Robert Stothart, Winner of the 2020 Jeffrey E. Smith Editors’ Prize in Nonfiction for “Opera House”

My essay “Opera House” won The Missouri Review’s 2020 Jeffery E. Smith Editors’ Prize in nonfiction. In her introduction to the 1988 Best American Essays, Annie Dillard wrote: “The essay can do everything a poem can do, and everything a short story can do—everything but fake it…that is the convention and the covenant between the nonfiction writer and his reader.” So I won’t fake it: Our house desperately needed new gutters after runoff from Wyoming’s snows had started to leak through cracks in the foundation. We also needed to help our son with a retainer fee in a long custody case. Cracks in foundations will continue to show up in one way or another, but the $5000 that came with the Jeffrey E. Smith Editors’ Prize last spring offered a timely pause. It cleared a way through those troubling practical matters. The prize gave me something akin to Frost’s “momentary stay against confusion,” and to mix metaphors: It was like being handed the football and running forward, carrying the ball behind an all-pro line of blockers.

I had received an email naming my essay as a finalist. The Prize itself came a short time later with a call from editor Evelyn Somers announcing my selection. As soon as I put down the phone, I panicked wondering whether Ms. Somers called to say that I’d won, or to say that I hadn’t. The process to publication began soon after. In addition to editing with Ms. Somers, help came also from editors Marc Mckee and Dedra Earl as all three worked with me through text and technicalities in a way that enabled me to see my work framed as a prize winner, ready for readers. The Missouri Review’s staff was keenly focused on our collective endeavor, always with attention to my questions and uncertainties.

I was pleased to know that “Opera House,” about learning to love opera largely through Santa Fe’s Opera, would be published as the Jeffrey E. Smith Prize winner. One of my aims in writing is to essay through books, galleries, and concert halls that I’ve known in order to give stage to the encounters and contexts of that wandering. I lament the cultural loss of things like music appreciation classes in public schools which attempted to bring, and to a great extent succeeded in bringing, Bach and Schubert and Stravinsky into our minds and our conversations. What is more, I was glad to know that “Opera House” would come out in The Missouri Review’s Spring 2021 issue just as opera companies, including Santa Fe’s, began their plans to reopen after the dark year of pandemic that cruelly affected the lives of audiences and silenced singers and orchestras.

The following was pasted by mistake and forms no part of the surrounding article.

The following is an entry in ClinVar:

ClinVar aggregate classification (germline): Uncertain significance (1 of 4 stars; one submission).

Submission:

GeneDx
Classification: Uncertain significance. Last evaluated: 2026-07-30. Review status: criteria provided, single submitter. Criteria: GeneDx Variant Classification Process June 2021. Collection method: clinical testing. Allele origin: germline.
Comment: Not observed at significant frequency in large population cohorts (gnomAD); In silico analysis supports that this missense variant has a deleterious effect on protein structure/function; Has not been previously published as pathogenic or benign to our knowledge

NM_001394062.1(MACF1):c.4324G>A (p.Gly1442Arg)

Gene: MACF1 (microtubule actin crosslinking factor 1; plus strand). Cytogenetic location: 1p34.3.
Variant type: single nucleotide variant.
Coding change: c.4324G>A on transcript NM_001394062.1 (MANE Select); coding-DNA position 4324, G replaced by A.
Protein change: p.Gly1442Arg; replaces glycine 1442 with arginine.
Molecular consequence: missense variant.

After working on any essay and having it published, but especially with “Opera House,” I face the gnawing questions: Was that it? Was that the last one? Can I do something like that again? That question echoes the question that comes at the end of my essay: “I know that my last opera looms up ahead somewhere. How will that be?” For me, those are starkly real but not necessarily grim questions because they almost always locate the way to the next essay.

In this regard, perhaps the greatest gift from the Jeffrey E. Smith award is the way in which the prize and publication have opened avenues for a more immediate intimacy with new readers and offered a deeper reading for others who have known me or have read my work in the past.

In one case, just as the spring issue came out, a former student, Carla Niederhauser Shelton, from almost twenty-years ago reconnected with me through email. She asked me to take a look at some of her writing and to see if I’d written anything recently. I emailed back and sent a copy of The Missouri Review with “Opera House.” Our exchanges that followed have closed the twenty years since our class together. My essay on opera brought to mind for Carla her singing of Micaëla’s aria from Carmen in her high school’s music festival: Je dis, que rien ne m’épouvante (I say that nothing frightens me). We went on to trade observations on Micaëla’s strength of character and her deeply moving and profound presence on the opera stage, in marked contrast to her flamboyant opposite, Carmen.

In another exchange about my essay, Richard Wilson, my former colleague and division chair at Northwest College in Wyoming, wrote in an email after reading “Opera House”: “Masquerading as a travelogue/memoir/biographical sketch, your essay is none of these as much as it is pure celebration of form.” I hadn’t been able to put it into words, but there was the answer to the looming question about what, if anything, comes next. There won’t be another “Opera House”; instead, through the practical help and the spirit of commitment from The Missouri Review and the Jeffrey E. Smith Prize, along with the readers it has garnered, I have a good sense of my way forward in celebrating the form of the essay in all of its possibilities.